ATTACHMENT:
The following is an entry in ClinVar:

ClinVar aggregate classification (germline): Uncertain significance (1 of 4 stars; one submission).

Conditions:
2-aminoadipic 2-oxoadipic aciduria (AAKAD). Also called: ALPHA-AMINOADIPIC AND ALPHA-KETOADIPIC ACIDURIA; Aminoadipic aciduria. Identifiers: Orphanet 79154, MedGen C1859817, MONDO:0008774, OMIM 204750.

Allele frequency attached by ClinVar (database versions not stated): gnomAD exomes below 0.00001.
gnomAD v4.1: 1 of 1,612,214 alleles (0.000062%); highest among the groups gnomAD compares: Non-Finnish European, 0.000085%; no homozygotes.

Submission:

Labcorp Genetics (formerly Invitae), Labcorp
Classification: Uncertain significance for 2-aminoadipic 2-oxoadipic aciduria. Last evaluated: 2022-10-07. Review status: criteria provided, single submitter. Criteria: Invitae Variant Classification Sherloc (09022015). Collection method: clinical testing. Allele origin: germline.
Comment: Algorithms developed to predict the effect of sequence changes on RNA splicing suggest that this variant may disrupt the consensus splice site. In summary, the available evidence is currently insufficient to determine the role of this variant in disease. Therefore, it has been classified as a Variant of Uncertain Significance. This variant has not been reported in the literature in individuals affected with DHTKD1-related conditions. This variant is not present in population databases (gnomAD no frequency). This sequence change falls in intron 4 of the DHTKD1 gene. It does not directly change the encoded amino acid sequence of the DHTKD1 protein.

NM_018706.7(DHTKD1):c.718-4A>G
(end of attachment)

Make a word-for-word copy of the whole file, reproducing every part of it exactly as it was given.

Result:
The following is an entry in ClinVar:

ClinVar aggregate classification (germline): Uncertain significance (1 of 4 stars; one submission).

Conditions:
2-aminoadipic 2-oxoadipic aciduria (AAKAD). Also called: ALPHA-AMINOADIPIC AND ALPHA-KETOADIPIC ACIDURIA; Aminoadipic aciduria. Identifiers: Orphanet 79154, MedGen C1859817, MONDO:0008774, OMIM 204750.

Allele frequency attached by ClinVar (database versions not stated): gnomAD exomes below 0.00001.
gnomAD v4.1: 1 of 1,612,214 alleles (0.000062%); highest among the groups gnomAD compares: Non-Finnish European, 0.000085%; no homozygotes.

Submission:

Labcorp Genetics (formerly Invitae), Labcorp
Classification: Uncertain significance for 2-aminoadipic 2-oxoadipic aciduria. Last evaluated: 2022-10-07. Review status: criteria provided, single submitter. Criteria: Invitae Variant Classification Sherloc (09022015). Collection method: clinical testing. Allele origin: germline.
Comment: Algorithms developed to predict the effect of sequence changes on RNA splicing suggest that this variant may disrupt the consensus splice site. In summary, the available evidence is currently insufficient to determine the role of this variant in disease. Therefore, it has been classified as a Variant of Uncertain Significance. This variant has not been reported in the literature in individuals affected with DHTKD1-related conditions. This variant is not present in population databases (gnomAD no frequency). This sequence change falls in intron 4 of the DHTKD1 gene. It does not directly change the encoded amino acid sequence of the DHTKD1 protein.

NM_018706.7(DHTKD1):c.718-4A>G